Maybe it's just that I'm trying to keep too many dates in my mind because Ann, in cleaning up, recycled the calendar. (I don't really know that. I just like to hear her say, "I did not.") I am, however, holding a lot of dates in my mind. For our family trip to the beach, for example, here are the dates in my mind:
thursday night: mary and ann arrive at rdu
friday: kristin, hayden, lucie and gretchen arrive in raleigh
friday night: brother matt arrives at rdu
saturday: brother matt's family, mary and ann, and mom and dad drive to the beach and jennifer, isabella, jack and willie drive to the beach from ny
sunday night: birthday bash for ann, kristin and hayden
monday afternoon: matt, kristin, hayden, lucie and gretchen go to figure 8
wed: todd and sam arrive at the beach
saturday: todd, jack and willie return to ny; jennifer and isabella go to florida; mary, ann, dad and sam go to winston salem; mom goes home
tuesday: mary and ann fly out of rdu; we don't care what the rest of you do after that.

Maybe it's a calendar conundrum, or maybe my family is just too complicated. Or maybe Ann shouldn't recycle the calendar until the year is out. Just maybe. Mary

Thursday, July 1, 2010

Summer #6: None of us has died.

Summer #6: Our nonegenarian neighbor Annabella called last night and asked something she had asked before. When I answered, she said, "I had not forgotten, but it got forgotten." Usually passive voice makes me cringe, but her awareness made me laugh.

My least favorite uses of passive voice are, "You will be missed," and "You are loved." It's like the speaker does not want to take responsiblility for missing or for loving me. At first I thought this use of the passive voice was a way to avoid an insult: "I won't miss you, but someone else probably will." Now I think this is just how some people talk, but maybe I'm wrong. Maybe no one misses me or loves me, but each person just assumes someone else does. This thought leaves me feeling suddenly insecure.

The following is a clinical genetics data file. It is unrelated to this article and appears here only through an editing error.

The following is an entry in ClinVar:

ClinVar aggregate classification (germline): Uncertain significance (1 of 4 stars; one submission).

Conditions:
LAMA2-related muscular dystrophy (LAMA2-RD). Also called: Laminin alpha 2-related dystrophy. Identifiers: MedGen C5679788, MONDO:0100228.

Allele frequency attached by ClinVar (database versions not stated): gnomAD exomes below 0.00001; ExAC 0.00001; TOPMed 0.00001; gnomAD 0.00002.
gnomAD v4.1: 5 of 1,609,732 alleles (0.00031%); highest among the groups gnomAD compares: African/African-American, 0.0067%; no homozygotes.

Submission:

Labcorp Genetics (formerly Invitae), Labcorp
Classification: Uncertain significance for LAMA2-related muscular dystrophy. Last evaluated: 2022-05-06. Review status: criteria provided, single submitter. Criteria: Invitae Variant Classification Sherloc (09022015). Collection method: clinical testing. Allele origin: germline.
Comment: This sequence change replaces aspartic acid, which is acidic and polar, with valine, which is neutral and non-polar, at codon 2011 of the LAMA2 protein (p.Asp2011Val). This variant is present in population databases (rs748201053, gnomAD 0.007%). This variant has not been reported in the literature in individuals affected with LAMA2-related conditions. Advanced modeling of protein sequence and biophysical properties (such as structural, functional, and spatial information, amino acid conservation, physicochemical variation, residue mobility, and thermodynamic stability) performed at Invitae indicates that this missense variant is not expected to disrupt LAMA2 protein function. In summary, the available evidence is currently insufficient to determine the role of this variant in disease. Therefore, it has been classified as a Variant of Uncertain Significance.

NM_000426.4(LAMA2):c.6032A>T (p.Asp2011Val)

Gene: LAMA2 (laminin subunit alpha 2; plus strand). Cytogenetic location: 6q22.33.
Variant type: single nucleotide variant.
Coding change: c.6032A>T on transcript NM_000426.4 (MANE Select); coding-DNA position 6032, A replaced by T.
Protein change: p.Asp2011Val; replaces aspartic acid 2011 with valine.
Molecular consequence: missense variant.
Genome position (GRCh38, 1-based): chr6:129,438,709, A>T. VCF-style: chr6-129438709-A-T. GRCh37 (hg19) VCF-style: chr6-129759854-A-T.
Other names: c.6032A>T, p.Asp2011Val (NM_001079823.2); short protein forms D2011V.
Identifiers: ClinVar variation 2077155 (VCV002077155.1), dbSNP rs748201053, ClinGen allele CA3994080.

Insecurity is not a good trait for teachers of teenagers. At the beginning of my final year of teaching, when my freshmen were being somewhat rude one day, one student asked me if I ever cried in front of my students. I know that sometimes more insecure teachers cry out of frustration, and I knew she was asking if I cried out of frustration, but I thought about it. "Yes," I said, "I always cry when a student dies." This student, surprised by my response, asked, "Have you ever had a student die?" And I responsed, "Oh yes. Most years, someone dies." This is hard, but it's true. At the end of first semester, when we were brainstorming all we had to celebrate, students listed progress like, "We are better writers" and "We are like brothers and sisters for each other," and one student added, somewhat hesitantly, "None of us has died." They all nodded solemnly.